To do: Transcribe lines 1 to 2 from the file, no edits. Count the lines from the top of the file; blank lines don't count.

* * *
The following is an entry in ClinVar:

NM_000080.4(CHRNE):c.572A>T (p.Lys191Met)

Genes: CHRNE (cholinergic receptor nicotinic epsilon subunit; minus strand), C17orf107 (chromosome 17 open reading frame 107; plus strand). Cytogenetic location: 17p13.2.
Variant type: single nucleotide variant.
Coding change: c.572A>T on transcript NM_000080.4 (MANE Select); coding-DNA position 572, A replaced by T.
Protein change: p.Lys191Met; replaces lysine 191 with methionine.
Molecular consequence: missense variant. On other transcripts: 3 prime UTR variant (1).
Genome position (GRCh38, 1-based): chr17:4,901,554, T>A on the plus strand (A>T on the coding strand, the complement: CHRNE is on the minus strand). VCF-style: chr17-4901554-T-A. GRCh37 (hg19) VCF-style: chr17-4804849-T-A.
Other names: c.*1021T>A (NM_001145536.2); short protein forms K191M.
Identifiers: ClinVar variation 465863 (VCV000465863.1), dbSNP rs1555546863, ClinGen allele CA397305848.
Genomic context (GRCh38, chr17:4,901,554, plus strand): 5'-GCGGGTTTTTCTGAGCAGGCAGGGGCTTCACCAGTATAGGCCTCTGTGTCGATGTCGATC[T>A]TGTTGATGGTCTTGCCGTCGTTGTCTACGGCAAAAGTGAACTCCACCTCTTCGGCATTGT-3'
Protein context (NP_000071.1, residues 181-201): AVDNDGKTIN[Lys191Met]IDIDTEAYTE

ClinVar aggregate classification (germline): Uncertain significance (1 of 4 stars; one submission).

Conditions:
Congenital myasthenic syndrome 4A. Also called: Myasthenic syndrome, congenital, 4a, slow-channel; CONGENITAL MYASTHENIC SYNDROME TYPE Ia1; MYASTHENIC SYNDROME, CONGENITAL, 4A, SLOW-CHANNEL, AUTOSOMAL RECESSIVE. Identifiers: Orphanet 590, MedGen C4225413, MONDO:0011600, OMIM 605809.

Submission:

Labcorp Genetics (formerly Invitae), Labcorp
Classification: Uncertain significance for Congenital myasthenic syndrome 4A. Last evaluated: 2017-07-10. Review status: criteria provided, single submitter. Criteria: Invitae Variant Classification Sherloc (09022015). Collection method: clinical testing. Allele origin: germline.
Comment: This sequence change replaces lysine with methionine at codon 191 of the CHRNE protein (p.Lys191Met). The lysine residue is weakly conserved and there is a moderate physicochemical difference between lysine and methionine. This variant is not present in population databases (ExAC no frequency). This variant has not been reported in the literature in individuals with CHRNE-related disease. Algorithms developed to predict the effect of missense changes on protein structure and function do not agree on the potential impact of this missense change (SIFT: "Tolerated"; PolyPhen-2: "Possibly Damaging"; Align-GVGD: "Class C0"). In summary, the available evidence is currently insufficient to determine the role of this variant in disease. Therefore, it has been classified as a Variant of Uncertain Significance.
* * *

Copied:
The following is an entry in ClinVar:

NM_000080.4(CHRNE):c.572A>T (p.Lys191Met)